Monday, November 01, 2004

Accepting a Simple Truth

"I know that most men, including those at ease with problems of the greatest complexity, can seldom accept even the simplest and most obvious truth if it be such as would oblige them to admit the falsity of conclusions which they have delighted in explaining to colleagues, which they have proudly taught to others, and which they have woven, thread by thread, into the fabric of their lives."
Leo Tolstoy

"I believe the closed, self-confirming guru-system has an ...important defect, even with Masters who manage to avoid (many) temptations, namely that there is little or no opportunity for theories and techniques to be evaluated against their experiential results and exchanged for better ones.'

'My own reason for regarding the Master-concept as pernicious is that it imposes an almost irresistable temptation on guru and disciples alike to keep quiet about and/or rationalize away any experience that might detract from the guru's claim to infallible authority justifying surrender.'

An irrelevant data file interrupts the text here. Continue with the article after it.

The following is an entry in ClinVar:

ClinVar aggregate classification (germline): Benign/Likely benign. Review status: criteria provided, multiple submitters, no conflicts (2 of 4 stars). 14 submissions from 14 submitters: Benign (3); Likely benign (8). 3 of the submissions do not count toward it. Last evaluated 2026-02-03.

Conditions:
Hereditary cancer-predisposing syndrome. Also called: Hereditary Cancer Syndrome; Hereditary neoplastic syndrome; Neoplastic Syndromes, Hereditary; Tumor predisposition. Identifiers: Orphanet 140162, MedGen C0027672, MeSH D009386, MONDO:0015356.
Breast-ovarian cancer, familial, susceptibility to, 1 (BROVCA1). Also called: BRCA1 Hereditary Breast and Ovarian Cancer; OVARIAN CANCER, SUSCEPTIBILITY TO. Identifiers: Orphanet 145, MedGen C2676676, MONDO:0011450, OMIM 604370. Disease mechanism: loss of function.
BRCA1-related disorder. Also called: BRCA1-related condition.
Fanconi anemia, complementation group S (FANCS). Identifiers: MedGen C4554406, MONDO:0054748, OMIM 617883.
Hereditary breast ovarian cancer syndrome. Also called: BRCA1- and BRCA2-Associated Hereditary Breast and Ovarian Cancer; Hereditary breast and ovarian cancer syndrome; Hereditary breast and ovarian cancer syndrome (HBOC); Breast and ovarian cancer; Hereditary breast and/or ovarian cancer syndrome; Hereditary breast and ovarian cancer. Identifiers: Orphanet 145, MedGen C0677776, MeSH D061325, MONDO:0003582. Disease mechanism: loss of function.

'The trouble is that once such a system is swallowed, the guru cannot admit to lapses without completely discrediting his claim to have any enlightenment to pass on. So from the highest possible motive, a sincere desire to share his God-consciousness, he is tempted to rationalize, probably even to himself. Sexual advances toward attractive disciples become tantric exercises or studies of the chakras, a beer-belly is due to the descent of shakti-power, outbursts of temper are to weaken disciples egos or to test their devotion, collection of money is needed for spreading the Word, gifts are accepted because the disciples wish to show their devotion, and so on through the whole hackneyed catalog.'

Professor John Wren Lewis

"Anyone who denies having an unconscious stops an essential process of awareness which involves being very alert to the workings of one's own filtering mechanisms. This denial can only increase the power of the unconscious.

Because a spiritual authority cannot compete well from a position of fallibility, gurus are caught on the horns of a dilemma: by denying the unconscious they become more unconscious; but if they acknowlegge its possibility in themselves, they can no longer be infallible."

from The Guru Papers by Allstad & Kramer


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